John Biggs would retain the mayoralty in 2018, while his party strengthened its grip on the council by winning all but three seats. Overall, Labor won 42 of the council’s 45 seats in 2018, 20 more than it had in the previous election. The Conservatives won two seats while Rabina Khan of the People’s Alliance of Tower Hamlets (PATH) won the one remaining seat.

Tower Hamlets First, which had won 18 seats in 2014, was dissolved following the Election Court decision in 2015, with its members fractured into other groups including PATH and Aspire (formerly the Tower Hamlets Independent Group), the latter of which was endorsed by Mr Rahman.

Councilor Khan would disband PATH in August 2018 when she switched affiliations to the Liberal Democrats, becoming the party’s first councilor in the borough since 2010.

In December 2018, Labor Councilor Muhammad Harun resigned after an investigation was launched into allegations of housing fraud. He would go on to be jailed for 16 months the following year.

One month after Harun’s resignation, another Labor councilor resigned for personal reasons. At the subsequent by-elections, Labor would retain the former’s seat while the latter was won by the Aspire candidate.

Aspire would gain a second seat on the council in August 2021 when a by-election was held following the death of Labor councilor John Pierce.

The Conservatives would lose one of their two seats on the council when Andrew Wood, then leader of the Tory group, changed his affiliation to independent in February 2020 over the Government’s approach to Brexit and the scandal over Robert Jenrick’s decision to grant planning permission for the Westferry Printworks housing development, owned by Conservative donor Richard Desmond. .

Demographics

According to 2019 estimates by the Office for National Statistics, the population of the Tower Hamlets is around 324,745, up from 254,096 in 2011.

The borough is known for its diversity, in particular its Bangladeshi community which makes up a third of the total population – the largest Bangladeshi population in the UK.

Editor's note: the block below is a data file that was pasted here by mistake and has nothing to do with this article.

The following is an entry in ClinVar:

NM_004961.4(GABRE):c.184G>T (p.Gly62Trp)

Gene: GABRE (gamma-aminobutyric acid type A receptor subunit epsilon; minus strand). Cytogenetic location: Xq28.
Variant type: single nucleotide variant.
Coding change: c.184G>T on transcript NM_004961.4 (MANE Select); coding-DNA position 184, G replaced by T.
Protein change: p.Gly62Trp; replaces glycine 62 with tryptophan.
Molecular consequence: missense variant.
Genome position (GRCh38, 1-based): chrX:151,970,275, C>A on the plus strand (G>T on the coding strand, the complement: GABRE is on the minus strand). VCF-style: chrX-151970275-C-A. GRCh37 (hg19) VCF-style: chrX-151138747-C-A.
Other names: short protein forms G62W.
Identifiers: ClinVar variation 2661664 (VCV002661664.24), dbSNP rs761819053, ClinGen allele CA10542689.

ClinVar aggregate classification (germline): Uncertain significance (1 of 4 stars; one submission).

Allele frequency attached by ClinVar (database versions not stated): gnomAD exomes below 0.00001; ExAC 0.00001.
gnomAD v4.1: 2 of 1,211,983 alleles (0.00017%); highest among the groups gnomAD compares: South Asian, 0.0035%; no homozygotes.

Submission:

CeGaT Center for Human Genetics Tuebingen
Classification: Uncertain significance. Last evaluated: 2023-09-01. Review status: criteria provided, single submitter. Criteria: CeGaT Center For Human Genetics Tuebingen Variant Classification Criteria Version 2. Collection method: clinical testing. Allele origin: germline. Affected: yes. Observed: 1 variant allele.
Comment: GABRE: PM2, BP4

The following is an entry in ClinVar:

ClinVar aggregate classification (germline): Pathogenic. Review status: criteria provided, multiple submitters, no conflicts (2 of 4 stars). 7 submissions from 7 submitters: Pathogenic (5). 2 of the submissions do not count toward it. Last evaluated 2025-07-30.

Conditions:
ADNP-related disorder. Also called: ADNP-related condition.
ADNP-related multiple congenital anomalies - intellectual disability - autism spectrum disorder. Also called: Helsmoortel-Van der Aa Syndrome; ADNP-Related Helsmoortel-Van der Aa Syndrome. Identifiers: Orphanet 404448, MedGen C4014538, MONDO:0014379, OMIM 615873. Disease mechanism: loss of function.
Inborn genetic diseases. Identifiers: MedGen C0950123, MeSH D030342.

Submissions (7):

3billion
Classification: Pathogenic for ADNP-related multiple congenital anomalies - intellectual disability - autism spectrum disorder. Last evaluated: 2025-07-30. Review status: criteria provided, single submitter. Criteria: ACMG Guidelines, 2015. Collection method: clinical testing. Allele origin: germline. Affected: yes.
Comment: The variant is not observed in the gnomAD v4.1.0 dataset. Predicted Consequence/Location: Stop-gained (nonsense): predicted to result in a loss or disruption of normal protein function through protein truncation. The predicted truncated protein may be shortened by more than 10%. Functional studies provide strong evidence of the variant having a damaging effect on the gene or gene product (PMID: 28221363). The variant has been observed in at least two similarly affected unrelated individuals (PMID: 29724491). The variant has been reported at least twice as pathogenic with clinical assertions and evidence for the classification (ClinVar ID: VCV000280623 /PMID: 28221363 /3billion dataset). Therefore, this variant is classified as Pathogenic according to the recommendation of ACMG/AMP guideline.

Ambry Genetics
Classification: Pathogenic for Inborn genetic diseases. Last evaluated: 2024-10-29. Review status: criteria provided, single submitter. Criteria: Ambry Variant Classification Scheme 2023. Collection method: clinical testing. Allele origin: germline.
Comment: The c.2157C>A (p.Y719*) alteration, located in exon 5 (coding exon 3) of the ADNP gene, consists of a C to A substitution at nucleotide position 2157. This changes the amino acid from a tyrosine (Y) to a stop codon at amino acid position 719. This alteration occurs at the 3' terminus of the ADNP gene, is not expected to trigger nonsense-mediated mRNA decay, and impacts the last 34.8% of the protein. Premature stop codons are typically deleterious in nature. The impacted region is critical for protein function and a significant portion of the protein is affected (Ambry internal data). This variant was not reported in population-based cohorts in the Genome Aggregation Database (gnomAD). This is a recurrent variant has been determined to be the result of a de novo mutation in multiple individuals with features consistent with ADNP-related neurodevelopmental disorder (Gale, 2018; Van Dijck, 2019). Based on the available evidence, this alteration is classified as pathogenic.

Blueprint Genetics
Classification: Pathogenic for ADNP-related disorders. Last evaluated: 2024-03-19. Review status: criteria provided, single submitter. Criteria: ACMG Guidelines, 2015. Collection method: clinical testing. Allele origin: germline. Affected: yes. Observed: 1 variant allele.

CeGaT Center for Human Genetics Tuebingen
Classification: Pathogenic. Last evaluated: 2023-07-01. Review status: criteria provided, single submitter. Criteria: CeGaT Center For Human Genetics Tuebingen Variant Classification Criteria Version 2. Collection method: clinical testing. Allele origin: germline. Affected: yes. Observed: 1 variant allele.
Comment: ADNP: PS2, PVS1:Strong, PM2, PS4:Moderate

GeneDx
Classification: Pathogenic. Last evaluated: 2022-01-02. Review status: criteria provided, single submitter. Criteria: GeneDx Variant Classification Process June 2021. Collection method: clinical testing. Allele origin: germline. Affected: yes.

White British residents make up another third, while people from other White backgrounds make up 12 per cent. Tower Hamlets is home to a significant number of people from Italy, France, Poland and Germany as well as Australia, all of which come under the other White background umbrella.

Around 3.7 per cent of the population is comprised of people from Black African backgrounds, including a significant amount of people from Somalia. Black Caribbean backgrounds account for 2.1 per cent.

In addition to being diverse, the population of Tower Hamlets is also one of the youngest in the country, with a median average age of 31.6.

Just under half of the borough’s population (47 per cent) is made up of people aged between 20 and 39, compared to 33 per cent across London and 26 per cent nationally. Those aged 19 and under make up 25 per cent. People aged 40 to 64 make up 24 per cent while over 65s represent just 6 per cent of the population.

But Tower Hamlets is also known as one of the most deprived boroughs in London and one of the most deprived local authorities in England.

Around 39 per cent of the borough’s population lives in poverty, representing the highest poverty rate in London. The child poverty rate in Tower Hamlets is 56 per cent, also the capital’s highest. Unemployment in the borough is at around 4.7 per cent.